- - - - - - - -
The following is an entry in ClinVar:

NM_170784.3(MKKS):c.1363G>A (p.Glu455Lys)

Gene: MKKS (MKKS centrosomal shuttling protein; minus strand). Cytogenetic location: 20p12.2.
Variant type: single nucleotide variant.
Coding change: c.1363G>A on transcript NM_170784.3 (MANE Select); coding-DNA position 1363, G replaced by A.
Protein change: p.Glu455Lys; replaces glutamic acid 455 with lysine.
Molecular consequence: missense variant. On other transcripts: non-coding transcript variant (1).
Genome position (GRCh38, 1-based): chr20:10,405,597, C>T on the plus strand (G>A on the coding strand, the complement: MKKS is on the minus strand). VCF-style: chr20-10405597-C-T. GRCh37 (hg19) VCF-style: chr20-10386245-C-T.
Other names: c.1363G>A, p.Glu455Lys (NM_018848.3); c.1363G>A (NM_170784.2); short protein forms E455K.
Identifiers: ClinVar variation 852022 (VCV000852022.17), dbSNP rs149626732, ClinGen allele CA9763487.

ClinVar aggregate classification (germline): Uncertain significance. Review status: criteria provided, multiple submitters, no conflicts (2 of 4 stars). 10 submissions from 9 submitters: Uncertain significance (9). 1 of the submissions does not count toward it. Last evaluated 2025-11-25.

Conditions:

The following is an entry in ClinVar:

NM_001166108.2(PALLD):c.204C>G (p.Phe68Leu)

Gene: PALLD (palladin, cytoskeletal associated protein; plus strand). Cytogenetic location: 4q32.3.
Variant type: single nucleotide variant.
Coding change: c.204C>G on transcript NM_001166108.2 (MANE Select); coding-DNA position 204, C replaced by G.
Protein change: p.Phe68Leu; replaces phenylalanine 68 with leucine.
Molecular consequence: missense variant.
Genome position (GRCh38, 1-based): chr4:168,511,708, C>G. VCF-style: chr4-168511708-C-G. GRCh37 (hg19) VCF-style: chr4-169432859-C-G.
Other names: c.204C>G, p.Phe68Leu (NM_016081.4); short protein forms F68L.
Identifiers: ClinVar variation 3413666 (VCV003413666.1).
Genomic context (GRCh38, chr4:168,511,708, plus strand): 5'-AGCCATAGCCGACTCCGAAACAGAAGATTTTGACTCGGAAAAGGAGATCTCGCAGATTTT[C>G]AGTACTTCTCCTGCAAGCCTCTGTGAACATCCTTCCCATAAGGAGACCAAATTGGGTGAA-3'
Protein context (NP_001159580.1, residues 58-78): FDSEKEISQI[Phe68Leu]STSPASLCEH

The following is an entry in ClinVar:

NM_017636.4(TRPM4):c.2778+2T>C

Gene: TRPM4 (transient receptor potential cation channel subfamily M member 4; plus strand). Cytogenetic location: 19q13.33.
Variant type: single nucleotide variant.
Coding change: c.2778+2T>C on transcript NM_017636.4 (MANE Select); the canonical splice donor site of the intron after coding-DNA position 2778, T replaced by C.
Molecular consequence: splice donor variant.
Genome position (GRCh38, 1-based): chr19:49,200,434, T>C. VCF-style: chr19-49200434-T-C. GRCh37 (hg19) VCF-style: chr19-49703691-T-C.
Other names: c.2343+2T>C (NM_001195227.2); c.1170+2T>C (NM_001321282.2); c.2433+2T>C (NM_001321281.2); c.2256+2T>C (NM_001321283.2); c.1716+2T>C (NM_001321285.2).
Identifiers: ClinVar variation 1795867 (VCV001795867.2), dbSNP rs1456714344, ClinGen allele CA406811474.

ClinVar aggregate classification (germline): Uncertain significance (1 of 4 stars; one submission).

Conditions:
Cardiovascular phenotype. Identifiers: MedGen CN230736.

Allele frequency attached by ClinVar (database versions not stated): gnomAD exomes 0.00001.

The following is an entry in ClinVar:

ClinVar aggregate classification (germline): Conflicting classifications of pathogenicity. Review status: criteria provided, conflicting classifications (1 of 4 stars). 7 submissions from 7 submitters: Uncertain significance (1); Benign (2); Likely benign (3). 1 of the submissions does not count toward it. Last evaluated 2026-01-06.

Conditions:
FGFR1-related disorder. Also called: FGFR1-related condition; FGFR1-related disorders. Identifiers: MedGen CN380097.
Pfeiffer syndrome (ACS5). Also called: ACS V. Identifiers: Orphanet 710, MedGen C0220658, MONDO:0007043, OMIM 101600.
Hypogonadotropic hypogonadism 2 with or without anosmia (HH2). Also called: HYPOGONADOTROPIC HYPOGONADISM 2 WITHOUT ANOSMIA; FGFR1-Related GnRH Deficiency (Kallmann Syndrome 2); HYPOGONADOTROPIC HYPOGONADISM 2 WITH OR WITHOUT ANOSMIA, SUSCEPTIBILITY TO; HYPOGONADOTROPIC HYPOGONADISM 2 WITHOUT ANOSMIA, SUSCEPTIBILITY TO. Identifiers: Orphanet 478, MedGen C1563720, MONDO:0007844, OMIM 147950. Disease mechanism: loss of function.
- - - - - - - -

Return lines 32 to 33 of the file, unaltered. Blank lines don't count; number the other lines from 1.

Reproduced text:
Other names: c.2343+2T>C (NM_001195227.2); c.1170+2T>C (NM_001321282.2); c.2433+2T>C (NM_001321281.2); c.2256+2T>C (NM_001321283.2); c.1716+2T>C (NM_001321285.2).
Identifiers: ClinVar variation 1795867 (VCV001795867.2), dbSNP rs1456714344, ClinGen allele CA406811474.